Researchers at IIT Bombay discover the role of environmental resources, genes and mating in species in the development of new species in the same area, challenging the traditional view that new species can develop only in distinct geographies.

The 'feeling' gut: Emerging role of gut microbes in mental health

Read time: 2 mins 21 September, 2019 - 09:44

Our gastrointestinal tract is teeming with a variety of microorganisms. The genes of all these microorganisms are collectively called the gut microbiome. Our unicellular gut tenants participate in our lives by being an integral part of the gut-brain axis—a two-way communication system between the gut and the brain.

We get our microbes from our mothers during childbirth and also through breastmilk. The method of childbirth determines the species of bacteria that will colonise the gut first. These pioneer species of microbes are crucial for healthy growth. Research shows that mice raised without a microbiome have high levels of stress hormones, like corticosterone, and lower amounts of chemicals that help in neurodevelopment.

Our gut microbes also fine-tune the immune system so that it does not turn around to attack them, and yet can fight against pathogens. Babies born through caesarean surgeries tend to suffer more infections while growing up than babies born vaginally. Scientists speculate that during a C-section, microbes from the skin surface enter the gastrointestinal tract. These microbes are unable to coach a baby's immune system to identify friendly bacteria and defend against those that might cause disease.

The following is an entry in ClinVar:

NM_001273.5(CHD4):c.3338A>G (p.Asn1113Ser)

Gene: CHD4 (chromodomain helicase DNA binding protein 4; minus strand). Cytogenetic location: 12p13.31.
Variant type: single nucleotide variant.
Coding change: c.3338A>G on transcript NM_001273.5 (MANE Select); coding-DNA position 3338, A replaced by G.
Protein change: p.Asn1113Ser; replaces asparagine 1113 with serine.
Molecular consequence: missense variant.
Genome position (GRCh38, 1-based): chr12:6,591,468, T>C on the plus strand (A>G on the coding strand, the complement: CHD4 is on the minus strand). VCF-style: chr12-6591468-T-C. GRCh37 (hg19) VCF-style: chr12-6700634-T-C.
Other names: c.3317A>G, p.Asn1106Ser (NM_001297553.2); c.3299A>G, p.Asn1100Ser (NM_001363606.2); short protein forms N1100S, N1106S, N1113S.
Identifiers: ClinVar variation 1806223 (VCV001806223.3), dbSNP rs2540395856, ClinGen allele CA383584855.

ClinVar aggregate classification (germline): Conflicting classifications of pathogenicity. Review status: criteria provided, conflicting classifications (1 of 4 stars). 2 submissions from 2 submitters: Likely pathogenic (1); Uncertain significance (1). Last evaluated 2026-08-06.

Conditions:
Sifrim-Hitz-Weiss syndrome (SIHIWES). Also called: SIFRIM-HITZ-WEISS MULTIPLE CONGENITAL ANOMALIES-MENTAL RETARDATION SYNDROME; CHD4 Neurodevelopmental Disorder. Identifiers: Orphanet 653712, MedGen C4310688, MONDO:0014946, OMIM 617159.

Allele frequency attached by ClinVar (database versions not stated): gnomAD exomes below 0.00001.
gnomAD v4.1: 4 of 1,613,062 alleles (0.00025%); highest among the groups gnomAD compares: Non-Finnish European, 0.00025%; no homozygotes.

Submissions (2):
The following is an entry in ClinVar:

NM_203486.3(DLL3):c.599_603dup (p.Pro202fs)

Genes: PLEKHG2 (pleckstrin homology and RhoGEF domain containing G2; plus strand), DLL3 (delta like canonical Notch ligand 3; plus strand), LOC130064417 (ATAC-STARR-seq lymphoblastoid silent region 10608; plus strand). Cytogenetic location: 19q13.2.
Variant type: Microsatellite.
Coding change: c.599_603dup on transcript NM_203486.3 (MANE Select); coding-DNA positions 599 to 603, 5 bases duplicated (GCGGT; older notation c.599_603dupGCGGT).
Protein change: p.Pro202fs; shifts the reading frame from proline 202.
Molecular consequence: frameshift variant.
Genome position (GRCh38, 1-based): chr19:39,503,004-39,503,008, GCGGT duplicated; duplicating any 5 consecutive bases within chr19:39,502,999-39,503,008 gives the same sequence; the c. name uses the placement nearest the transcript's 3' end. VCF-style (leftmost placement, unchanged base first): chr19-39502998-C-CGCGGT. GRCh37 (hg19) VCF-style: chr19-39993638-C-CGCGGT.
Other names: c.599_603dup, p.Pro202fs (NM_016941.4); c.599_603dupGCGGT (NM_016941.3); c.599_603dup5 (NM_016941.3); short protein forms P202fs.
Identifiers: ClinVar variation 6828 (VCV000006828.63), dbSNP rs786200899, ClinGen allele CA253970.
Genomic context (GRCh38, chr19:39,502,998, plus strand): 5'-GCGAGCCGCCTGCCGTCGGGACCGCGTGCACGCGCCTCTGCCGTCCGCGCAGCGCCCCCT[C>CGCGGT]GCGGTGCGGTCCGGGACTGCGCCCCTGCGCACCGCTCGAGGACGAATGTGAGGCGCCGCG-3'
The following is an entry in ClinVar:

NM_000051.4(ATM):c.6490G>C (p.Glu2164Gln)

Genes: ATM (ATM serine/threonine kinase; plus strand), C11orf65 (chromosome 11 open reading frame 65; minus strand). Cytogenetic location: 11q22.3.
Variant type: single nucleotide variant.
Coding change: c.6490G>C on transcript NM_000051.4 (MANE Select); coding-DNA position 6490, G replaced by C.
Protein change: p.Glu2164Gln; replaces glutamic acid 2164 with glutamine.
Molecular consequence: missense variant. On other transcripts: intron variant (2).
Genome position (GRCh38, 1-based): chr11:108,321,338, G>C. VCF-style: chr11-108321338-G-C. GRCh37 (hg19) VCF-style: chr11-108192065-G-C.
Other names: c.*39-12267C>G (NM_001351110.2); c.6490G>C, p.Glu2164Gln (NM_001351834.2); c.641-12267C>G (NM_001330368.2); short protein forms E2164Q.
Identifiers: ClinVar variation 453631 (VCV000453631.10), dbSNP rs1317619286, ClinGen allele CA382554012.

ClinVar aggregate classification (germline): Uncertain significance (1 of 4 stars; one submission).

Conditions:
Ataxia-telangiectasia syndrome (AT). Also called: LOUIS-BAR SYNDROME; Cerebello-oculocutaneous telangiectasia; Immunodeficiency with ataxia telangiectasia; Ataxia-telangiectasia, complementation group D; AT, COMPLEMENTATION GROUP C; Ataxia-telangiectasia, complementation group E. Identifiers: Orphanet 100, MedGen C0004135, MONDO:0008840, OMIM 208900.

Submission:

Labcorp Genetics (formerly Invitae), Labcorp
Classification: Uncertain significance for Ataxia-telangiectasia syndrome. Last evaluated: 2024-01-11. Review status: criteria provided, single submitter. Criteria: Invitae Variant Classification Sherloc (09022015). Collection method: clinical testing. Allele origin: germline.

Studies also show that mice raised in microbe-free environments fare poorly in memory tasks such as identifying a new object and exploring new spaces. Interestingly, these issues can be reduced by transplanting microbes from normal mice into the guts of these mice.

Research shows that disorders such as Alzheimer's, Parkinson's and autism, and stress might be related to the disturbed gut microbiome. It is not yet known if this disturbance is a side effect of the disease, or if it contributes to the illness.

The microbiome can also be used to decrease symptoms of some diseases. For example, patients with drug-resistant epilepsy are sometimes asked to switch to a ketogenic diet to reduce seizures. This high-fat diet encourages the growth of microbial species that reduce the production of neurotransmitters which can help in lowering the frequency of seizures.

The idea of a gut-brain connection is not new. Ayurveda, Traditional Chinese Medicine and Hippocrates have proposed changes in the diet to counter diseases of the mind. However, the mechanism by which food affects our mood was not known then. More research in this area can help us harness the microbiome for better therapeutic use.